Born: 1868, Ipswich.

Died: 8th June 1900; age: 32; of Enteric Fever – duration 28 days and Hemorrhage, at De Aar, Northern Cape, South Africa.

ENTERIC FEVER   Enteric Fever (eneterica serotype bacteria) was a rampant bacterial infection during the South Africa Boer War – 1899 – 1902.

This systemic disease, now known as Typhoid Fever, from the bacterium Salmonella typhi, is characterised by fever and abdominal pain. The disease is spread via the lymphatic system and can affect other parts of the body, or even the whole body. The symptoms usually developed a week or two after a person had became infected bringing on a high temperature, headaches, coughs, lethargy, aches and pains, lose of appetite, sickness and diarrhoea. After 2 – 3 weeks intestinal bleeding.

Enteric Fever was originally thought to be spread via dust storms and flies.

Human carriers with acute illness can contaminate the surrounding water supply through their faeces, which contains a high concentration of the bacteria. The polluted water supply can, in turn, taint the food supply. Enteric (Typhoid) Fever is then contracted by drinking, or eating the contaminated food or water. This bacteria can survive for weeks in water or dried sewage.

In 1897, an effective vaccine was developed by Almroth Wright and William Leisman, at the Army Medical School, Netley. At the time of the Boer War, the new inoculation had many side effects, and soldiers refused the voluntary immunisation. The inoculation was still voluntary in August 1914, when Great Britain entered the First World War. 

Residence: 28, Myrtle Road, Ipswich.

Occupation: Tinsman.

Enlistment Date: 31st May 1886; age: 18.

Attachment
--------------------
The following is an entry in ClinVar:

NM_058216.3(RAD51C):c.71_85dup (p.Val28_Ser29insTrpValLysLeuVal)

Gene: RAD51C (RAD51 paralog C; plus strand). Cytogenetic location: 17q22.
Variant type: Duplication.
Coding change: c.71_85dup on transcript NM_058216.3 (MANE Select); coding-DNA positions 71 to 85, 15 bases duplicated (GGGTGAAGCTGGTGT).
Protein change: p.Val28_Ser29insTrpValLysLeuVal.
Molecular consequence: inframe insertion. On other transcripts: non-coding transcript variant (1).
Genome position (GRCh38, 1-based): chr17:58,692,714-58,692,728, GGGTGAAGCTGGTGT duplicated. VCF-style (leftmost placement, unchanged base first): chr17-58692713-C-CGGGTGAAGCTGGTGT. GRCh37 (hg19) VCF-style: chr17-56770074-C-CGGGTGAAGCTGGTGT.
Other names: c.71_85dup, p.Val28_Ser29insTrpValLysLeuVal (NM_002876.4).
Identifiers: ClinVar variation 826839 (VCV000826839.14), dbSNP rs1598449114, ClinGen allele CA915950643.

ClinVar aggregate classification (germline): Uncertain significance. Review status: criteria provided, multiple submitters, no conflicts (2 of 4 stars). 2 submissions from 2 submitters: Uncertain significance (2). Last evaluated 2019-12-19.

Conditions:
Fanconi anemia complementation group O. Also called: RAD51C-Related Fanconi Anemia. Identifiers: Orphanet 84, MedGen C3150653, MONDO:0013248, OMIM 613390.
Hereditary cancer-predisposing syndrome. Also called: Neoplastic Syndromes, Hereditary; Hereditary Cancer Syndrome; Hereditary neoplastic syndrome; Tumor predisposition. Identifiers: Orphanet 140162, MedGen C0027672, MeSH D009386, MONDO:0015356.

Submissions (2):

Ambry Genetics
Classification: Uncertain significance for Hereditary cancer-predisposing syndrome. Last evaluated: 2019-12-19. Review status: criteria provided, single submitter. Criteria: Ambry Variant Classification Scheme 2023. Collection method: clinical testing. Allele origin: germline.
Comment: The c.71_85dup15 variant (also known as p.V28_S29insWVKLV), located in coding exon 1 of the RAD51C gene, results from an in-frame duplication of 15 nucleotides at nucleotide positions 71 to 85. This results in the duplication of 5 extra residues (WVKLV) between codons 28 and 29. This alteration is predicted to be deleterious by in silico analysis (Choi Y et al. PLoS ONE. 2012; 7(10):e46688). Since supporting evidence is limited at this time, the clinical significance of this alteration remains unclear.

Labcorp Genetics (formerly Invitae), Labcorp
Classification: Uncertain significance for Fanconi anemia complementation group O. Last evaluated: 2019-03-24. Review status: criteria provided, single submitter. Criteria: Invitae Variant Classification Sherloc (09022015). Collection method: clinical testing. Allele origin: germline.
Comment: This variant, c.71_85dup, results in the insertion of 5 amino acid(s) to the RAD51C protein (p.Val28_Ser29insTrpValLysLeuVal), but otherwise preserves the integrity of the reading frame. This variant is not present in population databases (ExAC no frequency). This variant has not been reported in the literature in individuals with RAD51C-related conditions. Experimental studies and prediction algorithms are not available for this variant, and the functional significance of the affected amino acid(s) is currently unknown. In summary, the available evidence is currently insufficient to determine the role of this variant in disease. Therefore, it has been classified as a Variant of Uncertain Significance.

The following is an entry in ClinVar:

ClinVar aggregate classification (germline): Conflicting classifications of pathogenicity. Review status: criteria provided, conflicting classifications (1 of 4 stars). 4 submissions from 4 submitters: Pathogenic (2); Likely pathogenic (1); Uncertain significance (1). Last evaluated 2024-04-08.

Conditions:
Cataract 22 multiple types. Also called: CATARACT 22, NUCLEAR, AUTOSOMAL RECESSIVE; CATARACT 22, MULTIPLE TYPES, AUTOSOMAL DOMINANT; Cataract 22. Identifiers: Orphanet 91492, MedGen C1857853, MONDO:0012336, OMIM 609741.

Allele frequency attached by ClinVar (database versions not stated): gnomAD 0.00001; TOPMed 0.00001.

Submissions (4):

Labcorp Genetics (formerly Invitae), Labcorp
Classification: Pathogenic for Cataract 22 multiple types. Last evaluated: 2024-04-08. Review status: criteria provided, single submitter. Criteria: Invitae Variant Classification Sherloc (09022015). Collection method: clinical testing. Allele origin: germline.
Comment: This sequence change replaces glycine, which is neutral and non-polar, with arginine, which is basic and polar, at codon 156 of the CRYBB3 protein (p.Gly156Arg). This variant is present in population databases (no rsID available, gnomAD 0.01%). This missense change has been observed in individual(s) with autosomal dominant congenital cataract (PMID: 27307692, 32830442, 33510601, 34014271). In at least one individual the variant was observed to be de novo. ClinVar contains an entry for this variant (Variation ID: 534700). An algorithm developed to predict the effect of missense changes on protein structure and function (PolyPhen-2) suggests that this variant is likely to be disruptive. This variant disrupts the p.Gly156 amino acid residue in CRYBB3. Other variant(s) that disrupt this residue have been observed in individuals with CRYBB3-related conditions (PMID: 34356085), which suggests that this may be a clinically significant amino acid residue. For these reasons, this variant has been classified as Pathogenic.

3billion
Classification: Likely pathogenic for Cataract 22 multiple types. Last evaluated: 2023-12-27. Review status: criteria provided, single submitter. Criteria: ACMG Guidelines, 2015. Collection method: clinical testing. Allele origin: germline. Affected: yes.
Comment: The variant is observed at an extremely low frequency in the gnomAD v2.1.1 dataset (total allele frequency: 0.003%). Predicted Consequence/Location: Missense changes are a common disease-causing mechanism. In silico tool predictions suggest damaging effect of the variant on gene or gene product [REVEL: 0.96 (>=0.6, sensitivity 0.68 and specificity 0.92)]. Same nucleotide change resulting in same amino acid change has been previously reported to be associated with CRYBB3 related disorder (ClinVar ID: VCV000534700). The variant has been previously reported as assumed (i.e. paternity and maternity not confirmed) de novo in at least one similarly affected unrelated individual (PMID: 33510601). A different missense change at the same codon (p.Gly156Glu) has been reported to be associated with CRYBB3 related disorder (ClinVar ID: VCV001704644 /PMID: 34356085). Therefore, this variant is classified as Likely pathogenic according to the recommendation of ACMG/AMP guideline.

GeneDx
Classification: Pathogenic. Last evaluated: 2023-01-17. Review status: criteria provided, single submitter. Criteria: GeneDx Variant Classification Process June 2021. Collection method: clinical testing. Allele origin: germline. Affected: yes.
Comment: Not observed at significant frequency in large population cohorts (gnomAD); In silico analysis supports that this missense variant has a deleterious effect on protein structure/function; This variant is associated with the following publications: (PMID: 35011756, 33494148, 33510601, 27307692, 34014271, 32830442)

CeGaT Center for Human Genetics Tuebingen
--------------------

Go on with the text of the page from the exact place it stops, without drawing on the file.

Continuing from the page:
Rank: Staff Sergeant; Service Number: 2315.

Regiment: Army Ordnance Corps, 2nd Company.


Clasp Awarded: Cape Colony.




1871   ‘Blooming Myrtle Inn’ Fore Hamlet, Ipswich.


John was 3 years old and living with his parents & brothers. The Kettle family were Lodgers of 57 year old, William Turner, Inn Keeper of the ‘Blooming Myrtle Inn.’

William Grifton Kettle, 38, a Carpenter, born Halesworth, Suffolk.

Eliza Kettle (nee Jennings), 37, born Trimley St. Martin, Suffolk.

William Grifton Kettle, 8, born Ipswich.

Walter William Kettle, 5, born Ipswich.


1881   8, Cavendish Street, Ipswich.


John was 12 years old and living with his parents & siblings.

William, 48, a Pattern Maker.

Eliza, 48.

William, 18, an Engine Turner.

Walter, 15, an Engine Turner.

Eliza Kettle, 9, born Ipswich.

Rosa Kettle, 6, born Ipswich.


In 1899, Ipswich, John married Emma Tucker, born 1863, St. Teath, Delabole, Cornwall – daughter of James Tucker, a slate quarryman and Elizabeth Tucker, of Pengelly.


Probate to Emma Kettle – widow.


Soldiers’ Effects to Emma Kettle – widow.

The Boer War.

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